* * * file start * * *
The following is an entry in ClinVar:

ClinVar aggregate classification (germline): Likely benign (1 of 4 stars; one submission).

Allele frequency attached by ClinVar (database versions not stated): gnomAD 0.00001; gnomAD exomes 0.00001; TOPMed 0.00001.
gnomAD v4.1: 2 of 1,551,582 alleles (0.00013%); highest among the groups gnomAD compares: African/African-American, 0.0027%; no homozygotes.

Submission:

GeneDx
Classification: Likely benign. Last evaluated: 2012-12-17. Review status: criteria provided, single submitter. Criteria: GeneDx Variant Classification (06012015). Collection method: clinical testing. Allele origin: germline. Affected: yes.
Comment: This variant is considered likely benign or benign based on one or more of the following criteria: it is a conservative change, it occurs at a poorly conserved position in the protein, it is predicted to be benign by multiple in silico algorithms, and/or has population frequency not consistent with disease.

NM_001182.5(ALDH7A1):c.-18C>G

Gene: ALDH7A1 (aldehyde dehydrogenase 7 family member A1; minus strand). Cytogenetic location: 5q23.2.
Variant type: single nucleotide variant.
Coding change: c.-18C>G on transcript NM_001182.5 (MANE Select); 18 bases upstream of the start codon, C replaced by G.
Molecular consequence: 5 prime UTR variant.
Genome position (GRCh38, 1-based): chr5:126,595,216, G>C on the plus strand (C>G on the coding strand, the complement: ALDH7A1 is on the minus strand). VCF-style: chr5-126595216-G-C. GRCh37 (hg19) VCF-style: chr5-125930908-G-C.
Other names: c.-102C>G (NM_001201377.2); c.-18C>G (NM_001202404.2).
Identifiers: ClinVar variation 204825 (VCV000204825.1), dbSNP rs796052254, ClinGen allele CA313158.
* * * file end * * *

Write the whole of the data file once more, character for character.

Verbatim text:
The following is an entry in ClinVar:

ClinVar aggregate classification (germline): Likely benign (1 of 4 stars; one submission).

Allele frequency attached by ClinVar (database versions not stated): gnomAD 0.00001; gnomAD exomes 0.00001; TOPMed 0.00001.
gnomAD v4.1: 2 of 1,551,582 alleles (0.00013%); highest among the groups gnomAD compares: African/African-American, 0.0027%; no homozygotes.

Submission:

GeneDx
Classification: Likely benign. Last evaluated: 2012-12-17. Review status: criteria provided, single submitter. Criteria: GeneDx Variant Classification (06012015). Collection method: clinical testing. Allele origin: germline. Affected: yes.
Comment: This variant is considered likely benign or benign based on one or more of the following criteria: it is a conservative change, it occurs at a poorly conserved position in the protein, it is predicted to be benign by multiple in silico algorithms, and/or has population frequency not consistent with disease.

NM_001182.5(ALDH7A1):c.-18C>G

Gene: ALDH7A1 (aldehyde dehydrogenase 7 family member A1; minus strand). Cytogenetic location: 5q23.2.
Variant type: single nucleotide variant.
Coding change: c.-18C>G on transcript NM_001182.5 (MANE Select); 18 bases upstream of the start codon, C replaced by G.
Molecular consequence: 5 prime UTR variant.
Genome position (GRCh38, 1-based): chr5:126,595,216, G>C on the plus strand (C>G on the coding strand, the complement: ALDH7A1 is on the minus strand). VCF-style: chr5-126595216-G-C. GRCh37 (hg19) VCF-style: chr5-125930908-G-C.
Other names: c.-102C>G (NM_001201377.2); c.-18C>G (NM_001202404.2).
Identifiers: ClinVar variation 204825 (VCV000204825.1), dbSNP rs796052254, ClinGen allele CA313158.